7. Hi Mike,
    Thanks for your nice words! I think this comment is better in the other entry. I’ll try to move it there if I find how.

  8. I see. Mathematically the sign needn’t be preserved, I think, but I can see how it might be useful in programming. It still doesn’t look very optimal to me, but ok 😉

  9. Oh, you are absolutely right about optimization! I should have checked it once more before saying anything 🙂

  10. I can’t believe people are saying this is anywhere near optimal. For starters, you can obviously delete redundant lines at 2c3, 2c9 and 2ce. And in reality before line eax only had one bit of useful information in it, the high bit. And all instructions from 2c7 to 2d1 either operate on edx (which is wiped out at 2de) or work on eax but don’t alter the top bit. So you can delete all instructions from 2c7 to 2d1.
    Personally, I came up with the following sequence. I haven’t used Intel since before the 386, but I’m assuming the result comes out in edx:eax (H:L).
    mov eax, dword ptr [ebp+arg_0]
    and eax, 01h
    mov edx, dword ptr [ebp+arg_0+4]
    add edx, 0
    jns lbl
    neg eax
    lbl: sar edx, 1Fh
    I don’t know how long it is, and again, I’m not an Intel jock, so maybe it could be even better.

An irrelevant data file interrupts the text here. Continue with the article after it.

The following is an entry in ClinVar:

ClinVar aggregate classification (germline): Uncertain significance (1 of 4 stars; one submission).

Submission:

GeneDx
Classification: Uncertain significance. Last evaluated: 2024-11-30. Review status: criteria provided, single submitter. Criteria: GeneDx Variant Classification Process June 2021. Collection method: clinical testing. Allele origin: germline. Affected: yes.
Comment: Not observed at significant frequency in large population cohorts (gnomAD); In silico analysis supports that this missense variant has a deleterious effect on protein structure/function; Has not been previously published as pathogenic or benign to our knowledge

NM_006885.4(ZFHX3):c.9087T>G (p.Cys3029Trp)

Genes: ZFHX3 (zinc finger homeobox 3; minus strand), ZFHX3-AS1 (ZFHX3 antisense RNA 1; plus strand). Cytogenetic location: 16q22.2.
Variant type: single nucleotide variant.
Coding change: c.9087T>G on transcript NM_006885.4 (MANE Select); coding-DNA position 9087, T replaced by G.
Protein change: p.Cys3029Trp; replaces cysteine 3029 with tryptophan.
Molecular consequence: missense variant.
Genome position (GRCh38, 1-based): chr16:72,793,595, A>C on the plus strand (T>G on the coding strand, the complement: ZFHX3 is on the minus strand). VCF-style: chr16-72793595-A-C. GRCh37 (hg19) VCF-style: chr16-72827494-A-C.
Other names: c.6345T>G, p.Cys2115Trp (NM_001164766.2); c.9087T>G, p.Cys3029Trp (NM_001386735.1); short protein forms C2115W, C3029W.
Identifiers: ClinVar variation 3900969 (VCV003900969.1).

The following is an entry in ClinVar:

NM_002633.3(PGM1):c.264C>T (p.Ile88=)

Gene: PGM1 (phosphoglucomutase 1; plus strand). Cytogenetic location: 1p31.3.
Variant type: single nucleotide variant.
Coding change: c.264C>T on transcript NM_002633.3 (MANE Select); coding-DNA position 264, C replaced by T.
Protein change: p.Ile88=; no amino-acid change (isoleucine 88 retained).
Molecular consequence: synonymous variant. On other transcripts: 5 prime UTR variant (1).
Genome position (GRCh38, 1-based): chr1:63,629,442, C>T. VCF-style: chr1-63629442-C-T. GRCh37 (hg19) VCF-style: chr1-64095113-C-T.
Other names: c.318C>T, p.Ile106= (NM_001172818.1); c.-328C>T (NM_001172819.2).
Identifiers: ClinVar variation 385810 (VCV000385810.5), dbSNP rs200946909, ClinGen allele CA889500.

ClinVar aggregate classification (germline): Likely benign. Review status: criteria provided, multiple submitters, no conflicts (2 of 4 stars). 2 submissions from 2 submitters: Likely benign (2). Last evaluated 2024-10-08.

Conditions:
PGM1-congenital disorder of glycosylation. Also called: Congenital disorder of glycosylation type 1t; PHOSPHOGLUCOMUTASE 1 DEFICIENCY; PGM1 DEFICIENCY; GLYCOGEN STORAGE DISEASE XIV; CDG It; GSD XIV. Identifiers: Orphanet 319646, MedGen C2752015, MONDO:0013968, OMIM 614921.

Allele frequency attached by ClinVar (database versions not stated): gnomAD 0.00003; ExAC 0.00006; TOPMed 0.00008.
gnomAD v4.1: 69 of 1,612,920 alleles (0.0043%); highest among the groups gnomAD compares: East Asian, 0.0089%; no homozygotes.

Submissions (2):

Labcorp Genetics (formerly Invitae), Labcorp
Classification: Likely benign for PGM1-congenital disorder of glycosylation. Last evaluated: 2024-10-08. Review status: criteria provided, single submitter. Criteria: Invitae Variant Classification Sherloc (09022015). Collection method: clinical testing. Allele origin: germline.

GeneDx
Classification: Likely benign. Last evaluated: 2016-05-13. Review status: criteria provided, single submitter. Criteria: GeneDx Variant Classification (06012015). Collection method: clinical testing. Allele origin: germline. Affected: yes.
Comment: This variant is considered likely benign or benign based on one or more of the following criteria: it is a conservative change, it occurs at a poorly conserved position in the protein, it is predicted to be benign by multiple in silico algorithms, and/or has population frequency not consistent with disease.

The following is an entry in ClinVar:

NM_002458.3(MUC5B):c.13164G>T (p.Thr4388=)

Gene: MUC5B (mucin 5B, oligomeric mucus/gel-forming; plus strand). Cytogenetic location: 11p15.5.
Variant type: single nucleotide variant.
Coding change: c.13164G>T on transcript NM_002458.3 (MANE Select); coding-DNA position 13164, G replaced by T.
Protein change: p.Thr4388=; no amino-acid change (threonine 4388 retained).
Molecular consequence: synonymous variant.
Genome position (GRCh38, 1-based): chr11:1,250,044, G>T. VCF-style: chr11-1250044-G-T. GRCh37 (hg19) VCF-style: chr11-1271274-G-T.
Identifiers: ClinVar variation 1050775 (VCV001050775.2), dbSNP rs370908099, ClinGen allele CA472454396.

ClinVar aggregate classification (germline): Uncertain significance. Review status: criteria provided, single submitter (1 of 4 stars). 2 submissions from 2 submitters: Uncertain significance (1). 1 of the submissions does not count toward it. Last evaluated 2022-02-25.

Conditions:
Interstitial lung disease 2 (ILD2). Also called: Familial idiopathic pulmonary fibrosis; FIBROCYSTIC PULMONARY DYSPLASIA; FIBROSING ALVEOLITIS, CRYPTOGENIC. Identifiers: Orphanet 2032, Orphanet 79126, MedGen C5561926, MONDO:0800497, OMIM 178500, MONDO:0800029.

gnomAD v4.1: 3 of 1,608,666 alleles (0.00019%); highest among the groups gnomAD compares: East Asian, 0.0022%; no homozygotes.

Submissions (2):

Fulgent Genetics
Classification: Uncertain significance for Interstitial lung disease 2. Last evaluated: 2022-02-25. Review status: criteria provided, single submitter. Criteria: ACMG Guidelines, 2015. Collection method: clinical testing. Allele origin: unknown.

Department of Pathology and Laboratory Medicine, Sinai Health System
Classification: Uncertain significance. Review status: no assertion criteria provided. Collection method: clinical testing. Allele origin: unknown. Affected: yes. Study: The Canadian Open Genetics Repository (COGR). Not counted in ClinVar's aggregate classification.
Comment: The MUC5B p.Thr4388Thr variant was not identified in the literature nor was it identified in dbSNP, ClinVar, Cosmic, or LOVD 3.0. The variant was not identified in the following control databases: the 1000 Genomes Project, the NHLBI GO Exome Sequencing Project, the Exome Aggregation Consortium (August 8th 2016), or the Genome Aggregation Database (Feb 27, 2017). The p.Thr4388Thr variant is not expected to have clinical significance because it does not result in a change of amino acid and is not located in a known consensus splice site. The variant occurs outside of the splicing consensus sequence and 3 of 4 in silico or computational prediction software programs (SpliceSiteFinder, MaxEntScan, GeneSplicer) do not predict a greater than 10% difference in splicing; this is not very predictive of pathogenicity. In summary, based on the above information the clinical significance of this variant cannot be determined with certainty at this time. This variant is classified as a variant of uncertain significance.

11. You are right and I am wrong. The code is far from being optimal. I used the optimization flag in the command line but obviously I dropped it later.

  12. The mentioned code sequence has the problem that it contains a jump, which is VERY BAD for performance.
    While i agree that the code sequence is not optimal (though i’ve seen about the same function (%8 in that case) in about ~100 instructions on an Atmel AVR), the sign preserval is the real problem.
    Solution: use “unsigned” not only to extend the range, but also to express what has to be done with negative numbers.
    checking a user supplied array index “%size” would be a huge security risk, if the index is declared signed.
    MSVC once had a pretty neat way of preserving the signs in ~4 instructions without any jumps (that was for 32bit, though). Watcom just used idiv.